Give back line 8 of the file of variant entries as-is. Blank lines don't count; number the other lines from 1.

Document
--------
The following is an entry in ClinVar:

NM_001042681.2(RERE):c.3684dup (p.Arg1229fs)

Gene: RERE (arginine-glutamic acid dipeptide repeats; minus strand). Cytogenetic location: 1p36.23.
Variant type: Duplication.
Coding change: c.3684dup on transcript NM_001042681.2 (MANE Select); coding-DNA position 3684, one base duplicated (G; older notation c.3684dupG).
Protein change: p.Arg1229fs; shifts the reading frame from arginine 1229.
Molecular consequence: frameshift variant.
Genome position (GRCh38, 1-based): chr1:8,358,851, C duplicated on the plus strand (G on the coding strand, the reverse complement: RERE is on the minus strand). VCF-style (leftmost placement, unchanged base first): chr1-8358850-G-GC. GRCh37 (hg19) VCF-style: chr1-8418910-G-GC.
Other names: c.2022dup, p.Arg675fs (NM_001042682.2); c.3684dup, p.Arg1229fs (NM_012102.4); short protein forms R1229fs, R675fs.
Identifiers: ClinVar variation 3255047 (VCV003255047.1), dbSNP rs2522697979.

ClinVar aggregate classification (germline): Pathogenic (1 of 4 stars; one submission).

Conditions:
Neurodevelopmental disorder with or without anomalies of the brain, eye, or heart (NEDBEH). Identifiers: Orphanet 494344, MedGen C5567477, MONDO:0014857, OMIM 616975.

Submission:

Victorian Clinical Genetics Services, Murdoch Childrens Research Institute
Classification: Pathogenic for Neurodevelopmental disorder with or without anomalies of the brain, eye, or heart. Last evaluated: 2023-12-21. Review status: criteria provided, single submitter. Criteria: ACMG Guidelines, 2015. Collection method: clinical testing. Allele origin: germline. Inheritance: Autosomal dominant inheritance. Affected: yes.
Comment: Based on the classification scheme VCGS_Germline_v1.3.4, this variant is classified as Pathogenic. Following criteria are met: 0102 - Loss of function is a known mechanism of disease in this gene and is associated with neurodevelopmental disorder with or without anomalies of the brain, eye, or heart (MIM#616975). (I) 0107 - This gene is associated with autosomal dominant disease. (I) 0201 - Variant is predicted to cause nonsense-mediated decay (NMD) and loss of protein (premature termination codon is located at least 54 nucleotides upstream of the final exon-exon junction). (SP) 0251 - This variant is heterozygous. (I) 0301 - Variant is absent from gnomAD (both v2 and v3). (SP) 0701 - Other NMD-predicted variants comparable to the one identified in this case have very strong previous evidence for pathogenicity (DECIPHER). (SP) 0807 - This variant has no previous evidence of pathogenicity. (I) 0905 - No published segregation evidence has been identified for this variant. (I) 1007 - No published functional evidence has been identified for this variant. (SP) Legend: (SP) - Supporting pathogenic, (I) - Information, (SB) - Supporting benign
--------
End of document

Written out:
Genome position (GRCh38, 1-based): chr1:8,358,851, C duplicated on the plus strand (G on the coding strand, the reverse complement: RERE is on the minus strand). VCF-style (leftmost placement, unchanged base first): chr1-8358850-G-GC. GRCh37 (hg19) VCF-style: chr1-8418910-G-GC.